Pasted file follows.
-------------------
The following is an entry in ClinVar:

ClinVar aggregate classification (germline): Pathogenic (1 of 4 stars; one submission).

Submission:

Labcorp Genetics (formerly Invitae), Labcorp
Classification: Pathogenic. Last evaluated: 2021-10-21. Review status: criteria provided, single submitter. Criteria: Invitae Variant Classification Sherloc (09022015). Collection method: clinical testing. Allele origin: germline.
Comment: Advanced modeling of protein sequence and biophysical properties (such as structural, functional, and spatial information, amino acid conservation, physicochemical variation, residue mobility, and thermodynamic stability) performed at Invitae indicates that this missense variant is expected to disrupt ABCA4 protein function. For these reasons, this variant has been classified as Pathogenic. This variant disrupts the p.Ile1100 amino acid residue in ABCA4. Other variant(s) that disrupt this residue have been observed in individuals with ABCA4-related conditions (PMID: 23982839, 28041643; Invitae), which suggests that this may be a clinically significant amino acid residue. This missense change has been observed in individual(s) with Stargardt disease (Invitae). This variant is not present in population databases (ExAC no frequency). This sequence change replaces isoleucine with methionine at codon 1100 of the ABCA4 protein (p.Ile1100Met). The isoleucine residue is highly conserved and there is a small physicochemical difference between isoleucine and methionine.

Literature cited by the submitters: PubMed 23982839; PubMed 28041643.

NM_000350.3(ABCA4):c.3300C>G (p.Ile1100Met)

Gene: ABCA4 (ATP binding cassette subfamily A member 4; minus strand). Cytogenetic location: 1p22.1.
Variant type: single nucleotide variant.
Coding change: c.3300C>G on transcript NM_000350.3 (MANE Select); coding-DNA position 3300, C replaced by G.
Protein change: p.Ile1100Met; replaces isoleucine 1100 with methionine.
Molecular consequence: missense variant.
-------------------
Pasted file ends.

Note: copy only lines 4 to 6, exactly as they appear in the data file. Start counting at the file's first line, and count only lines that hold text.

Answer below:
Labcorp Genetics (formerly Invitae), Labcorp
Classification: Pathogenic. Last evaluated: 2021-10-21. Review status: criteria provided, single submitter. Criteria: Invitae Variant Classification Sherloc (09022015). Collection method: clinical testing. Allele origin: germline.
Comment: Advanced modeling of protein sequence and biophysical properties (such as structural, functional, and spatial information, amino acid conservation, physicochemical variation, residue mobility, and thermodynamic stability) performed at Invitae indicates that this missense variant is expected to disrupt ABCA4 protein function. For these reasons, this variant has been classified as Pathogenic. This variant disrupts the p.Ile1100 amino acid residue in ABCA4. Other variant(s) that disrupt this residue have been observed in individuals with ABCA4-related conditions (PMID: 23982839, 28041643; Invitae), which suggests that this may be a clinically significant amino acid residue. This missense change has been observed in individual(s) with Stargardt disease (Invitae). This variant is not present in population databases (ExAC no frequency). This sequence change replaces isoleucine with methionine at codon 1100 of the ABCA4 protein (p.Ile1100Met). The isoleucine residue is highly conserved and there is a small physicochemical difference between isoleucine and methionine.